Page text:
Lecture 24 – Europe Since 1989
 Why were reforms so painful in the post-1989 East?
“The morning after”
• State building is hard to do – nations had to rebuild like they did in 1919 or 1945
• Once you topple a government it’s hard to make a new one work and make it binding
• Those who rose up had no experience
• Civil society had to be made and re-made
− How would welfare work?
− How to create belonging?
− What about minorities?
• How do you make these changed work and get people to view the new system as
• In the free market economic productivity is down because government subsidies reveal
the inefficiency of production
− Unemployment at 15% in countries where unemployment was unknown
• State building is different because there are no more controls and no more subsidies
• Industry goes down because it’s privatized and most people remain poor, a few get rich.
• Huge deficits and people need social benefits at the time when they are hardest to
• Inflation goes up because governments have to borrow
Economic chaos = political chaos
• Governments fragment
• Reformers jump ship – the rhetoric was easy but governing is difficult
• In 1991 you could choose from 72 parties in Romania
• Ex-communists are winning elections – the Polish president lost an election to and ex-
− People were hard up
− Communists in the Balkans never really went away – they became “converts.”
− People lacked a democratic heritage
o In 1990 East Germans had not voted in 58 years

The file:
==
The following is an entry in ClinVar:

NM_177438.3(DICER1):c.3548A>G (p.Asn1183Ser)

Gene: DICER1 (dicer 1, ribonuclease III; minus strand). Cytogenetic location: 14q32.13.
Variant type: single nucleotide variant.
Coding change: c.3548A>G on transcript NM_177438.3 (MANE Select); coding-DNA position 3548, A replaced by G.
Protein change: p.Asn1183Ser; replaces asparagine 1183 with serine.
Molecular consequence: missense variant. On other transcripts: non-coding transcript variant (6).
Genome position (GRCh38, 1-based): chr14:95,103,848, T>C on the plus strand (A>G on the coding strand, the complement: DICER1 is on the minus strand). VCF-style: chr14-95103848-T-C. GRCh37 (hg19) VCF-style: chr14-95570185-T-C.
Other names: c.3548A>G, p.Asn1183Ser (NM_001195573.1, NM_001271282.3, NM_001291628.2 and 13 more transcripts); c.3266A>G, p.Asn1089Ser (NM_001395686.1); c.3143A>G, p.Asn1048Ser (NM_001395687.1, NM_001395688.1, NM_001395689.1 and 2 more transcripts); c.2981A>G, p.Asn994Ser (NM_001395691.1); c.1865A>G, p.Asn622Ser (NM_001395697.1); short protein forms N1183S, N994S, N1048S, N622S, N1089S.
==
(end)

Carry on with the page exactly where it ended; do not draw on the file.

− People wanted quick results
The trends were pronounced in Russia – Yeltsin created “shock therapy.”
• Privatization • Free markets without controls or subsidies
− Health care collapses
− Unemployment up and inflation up
• Russian mafia emerges – organized crime becomes popular – there was no monetary or
legal framework so profiteering was very easy
• In 1994 the private sector was dominating industry – 62% of Russia’s GDP
• Economy suffers, by 34 % by 1998 and the rubble is devalued 74%
• Huge wealth disparity
• 1990’s cynicism runs high. The market economy has come to equal corruption and
Was it democracy?
• Yeltsin had limitless powers
− Parliament destroyed in 1993
− A constitution in 1993 that created a presidential regime – the answer to problems
was to dissolve parliament and get more central power
− Parliament locks themselves into the White House
− Yeltsin bombs the building killing his opposition
− Becomes a presidential regime where the PM answers to the president, not the
Why hang on to this system?
• Lure of capitalism strong enough to trump radicalism
• No ex-communist regimes had turned extremist or went against free market principles
• Czech. Republic and Poland had done well by joining the EU
• There was a strong desire in the East to belong to the EU and capitalism
• In January 2007 Romania, Bulgaria join the zone, making 27 countries, 17 of which